What is the external wall covering? Wood is the most common siding in North America, with roughly 90 percent of houses clad in wood. Is it clapboard, shingle, board-and-batten (consisting of wide vertical boards, with the joints covered with narrower boards)? How soon will a paint job or more serious scraping, patching, and painting be necessary? If the walls are of brick or stone, is the surface in good condition? What about the mortar joints — do you need to repoint (replace the deteriorated mortar joints)? With stucco houses, look for cracks and bulges. If the siding material is aluminum or vinyl, check for dents, missing pieces, and discoloration. In an older home, these artificial sidings may have been added on top of the original clapboards or shingles, which may be intact beneath and well worth restoring. Later in the process, you may want a contractor to help you investigate this option. If so, make a note on your wish list.

Look closely at the windows. Is there peeling paint? Where the vertical frame members abut the sill, are there signs of decay like softened and discolored wood, mold, and blistering paint? Is the putty missing or cracked where the panes of glass join the frame and muntins (the elements between the panes in a divided-light sash)?

Look at the foundation. Is it of uniform material and finish? Do the walls appear plumb, solid, and the mortar joints sound? How close are wooden elements to the ground? If any siding or other wood is closer than six inches to the soil, that’s a problem that needs to be addressed. The excess soil should be excavated to prevent decay.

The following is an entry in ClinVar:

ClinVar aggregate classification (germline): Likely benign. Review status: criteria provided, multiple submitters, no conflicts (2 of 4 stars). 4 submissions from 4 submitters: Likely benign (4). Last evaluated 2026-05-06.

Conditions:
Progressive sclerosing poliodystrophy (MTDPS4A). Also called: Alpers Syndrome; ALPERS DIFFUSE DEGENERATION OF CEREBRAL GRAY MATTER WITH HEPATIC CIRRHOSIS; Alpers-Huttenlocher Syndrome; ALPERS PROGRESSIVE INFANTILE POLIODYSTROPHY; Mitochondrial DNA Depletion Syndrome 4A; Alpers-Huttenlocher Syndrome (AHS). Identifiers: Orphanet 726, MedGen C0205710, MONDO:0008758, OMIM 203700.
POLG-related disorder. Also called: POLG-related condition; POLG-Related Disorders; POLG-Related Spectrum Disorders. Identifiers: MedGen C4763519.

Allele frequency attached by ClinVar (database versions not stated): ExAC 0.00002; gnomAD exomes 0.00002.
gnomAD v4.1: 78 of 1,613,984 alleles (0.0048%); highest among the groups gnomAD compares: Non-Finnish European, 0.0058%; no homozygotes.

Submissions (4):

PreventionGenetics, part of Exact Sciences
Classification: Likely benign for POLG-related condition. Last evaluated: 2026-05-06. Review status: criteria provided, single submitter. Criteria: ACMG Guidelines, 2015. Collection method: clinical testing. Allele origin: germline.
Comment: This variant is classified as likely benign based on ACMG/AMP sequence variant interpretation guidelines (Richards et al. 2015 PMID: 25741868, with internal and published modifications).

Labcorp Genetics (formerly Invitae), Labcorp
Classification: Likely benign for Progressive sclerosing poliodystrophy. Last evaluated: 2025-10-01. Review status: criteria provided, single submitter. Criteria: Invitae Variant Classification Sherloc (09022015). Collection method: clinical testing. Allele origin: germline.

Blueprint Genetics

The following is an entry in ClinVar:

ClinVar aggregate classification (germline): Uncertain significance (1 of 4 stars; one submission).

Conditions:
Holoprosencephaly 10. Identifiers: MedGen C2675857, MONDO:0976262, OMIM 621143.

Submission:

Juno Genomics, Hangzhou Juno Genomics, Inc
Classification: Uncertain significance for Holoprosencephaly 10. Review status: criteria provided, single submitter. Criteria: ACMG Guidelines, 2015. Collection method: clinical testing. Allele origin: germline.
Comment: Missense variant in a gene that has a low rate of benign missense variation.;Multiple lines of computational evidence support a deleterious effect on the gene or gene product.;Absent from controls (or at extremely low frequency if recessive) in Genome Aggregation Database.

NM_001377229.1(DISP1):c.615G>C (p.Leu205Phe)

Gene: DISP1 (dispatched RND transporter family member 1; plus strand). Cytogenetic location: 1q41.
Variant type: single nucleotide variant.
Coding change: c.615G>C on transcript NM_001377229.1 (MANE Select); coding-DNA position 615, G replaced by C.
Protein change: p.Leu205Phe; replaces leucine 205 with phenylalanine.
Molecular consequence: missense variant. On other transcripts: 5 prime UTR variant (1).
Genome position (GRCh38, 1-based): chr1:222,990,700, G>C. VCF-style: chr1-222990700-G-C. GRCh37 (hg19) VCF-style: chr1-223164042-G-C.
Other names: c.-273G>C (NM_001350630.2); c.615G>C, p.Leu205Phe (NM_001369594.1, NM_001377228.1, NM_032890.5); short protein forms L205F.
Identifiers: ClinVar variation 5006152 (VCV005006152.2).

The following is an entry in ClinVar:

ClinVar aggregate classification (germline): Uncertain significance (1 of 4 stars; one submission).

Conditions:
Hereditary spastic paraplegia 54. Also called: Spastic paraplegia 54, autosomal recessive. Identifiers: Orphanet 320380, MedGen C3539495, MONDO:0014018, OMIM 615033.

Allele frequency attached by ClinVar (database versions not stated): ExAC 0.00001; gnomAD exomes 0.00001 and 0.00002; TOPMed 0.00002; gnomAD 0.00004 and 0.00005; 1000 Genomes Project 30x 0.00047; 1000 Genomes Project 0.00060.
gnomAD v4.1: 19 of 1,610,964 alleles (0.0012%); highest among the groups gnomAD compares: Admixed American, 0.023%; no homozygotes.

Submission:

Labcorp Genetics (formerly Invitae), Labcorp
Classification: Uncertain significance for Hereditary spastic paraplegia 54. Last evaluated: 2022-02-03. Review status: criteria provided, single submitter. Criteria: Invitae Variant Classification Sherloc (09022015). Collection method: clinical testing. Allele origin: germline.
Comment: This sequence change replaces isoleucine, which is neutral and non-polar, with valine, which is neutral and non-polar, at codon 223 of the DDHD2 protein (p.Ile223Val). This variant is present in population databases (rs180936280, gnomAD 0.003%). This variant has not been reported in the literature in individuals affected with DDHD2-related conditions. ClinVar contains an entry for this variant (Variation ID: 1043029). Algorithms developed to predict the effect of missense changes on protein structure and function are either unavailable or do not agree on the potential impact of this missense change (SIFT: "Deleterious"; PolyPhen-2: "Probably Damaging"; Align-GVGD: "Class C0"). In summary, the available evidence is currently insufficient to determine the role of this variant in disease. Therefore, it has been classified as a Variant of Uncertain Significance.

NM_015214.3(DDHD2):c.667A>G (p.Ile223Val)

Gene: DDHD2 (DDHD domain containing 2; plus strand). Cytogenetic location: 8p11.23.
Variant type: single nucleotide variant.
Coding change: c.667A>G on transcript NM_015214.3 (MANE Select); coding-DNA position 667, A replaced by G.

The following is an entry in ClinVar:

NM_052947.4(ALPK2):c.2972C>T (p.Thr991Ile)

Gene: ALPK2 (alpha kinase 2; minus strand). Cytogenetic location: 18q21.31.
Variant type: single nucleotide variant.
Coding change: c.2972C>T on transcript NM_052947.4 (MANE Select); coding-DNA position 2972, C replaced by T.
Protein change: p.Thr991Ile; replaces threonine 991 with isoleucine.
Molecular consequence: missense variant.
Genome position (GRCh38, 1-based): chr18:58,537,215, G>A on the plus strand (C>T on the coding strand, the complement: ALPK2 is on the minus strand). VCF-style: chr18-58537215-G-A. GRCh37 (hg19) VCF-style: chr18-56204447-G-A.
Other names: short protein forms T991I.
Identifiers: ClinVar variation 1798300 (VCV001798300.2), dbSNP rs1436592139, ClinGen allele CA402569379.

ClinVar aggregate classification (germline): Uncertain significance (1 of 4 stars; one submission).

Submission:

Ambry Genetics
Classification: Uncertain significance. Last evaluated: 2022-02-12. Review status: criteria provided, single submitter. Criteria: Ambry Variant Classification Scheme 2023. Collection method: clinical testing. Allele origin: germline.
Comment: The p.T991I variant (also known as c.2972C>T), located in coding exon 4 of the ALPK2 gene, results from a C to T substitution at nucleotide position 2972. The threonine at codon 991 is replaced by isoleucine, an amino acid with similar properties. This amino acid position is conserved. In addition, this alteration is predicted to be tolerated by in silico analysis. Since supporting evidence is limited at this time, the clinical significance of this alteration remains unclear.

Walk around the perimeter of the house and look carefully for problem areas. If there is a porch, examine it with particular care. Porches are exposed to the elements, so posts, floorboards, and railings are subject to decay. Have you noticed soft spots on the porch floor? How about railings that tend to give a little? Look with care at the joining of the house and the porch. If there is decay, that may indicate that water has been moving from the porch into the structure of the house.

Before proceeding inside, try to think about the exterior of the house as a unified whole. What do you like (or dislike) about it? If your house consists of several sections that were constructed at different times, do they work together nicely — or maybe the last addition seems somehow wrong and you’d like to devise a way to make it look more of-a-piece with the rest of the house. Perhaps you think the front of the home looks dull: Many a plain ranch in recent years has been given a more stately appearance with the addition of an imposing entranceway. Perhaps there’s a design detail that you especially like — a decorative window, a band of molding, a porch post, an unusual building material like glass block, or some other element that you might like to revisit in your proposed renovation.


Rethinking Space Needs as Families Grow

Checklists are guides for remodeling, adding on, or moving

Photo: homeguides.sfgate.com

As a family matures, space needs change. Noise levels alter. A need for privacy arises. Entertainment choices diverge. Family gathering spots are still important, but so are places of refuge.

Facing Facts
Deciding how to accommodate the teen years becomes a matter of sorting through facts, figures, and emotions. An older child who had bunked with a younger brother or sister may now want a separate bedroom. Another bathroom may become important. Study space is now vital as is computer access. A place to hang out with friends may not be necessary but would be nice.

Repurposing space offers a good chance for parents and teens to team up and get to know one another better. Together, start by compiling a list of how older children impact family activities. Next, develop an inventory, room by room, of spaces that no longer serve their purposes. The great room, living room, basement, attic, or garage may be ripe for redefinition.

Teen Space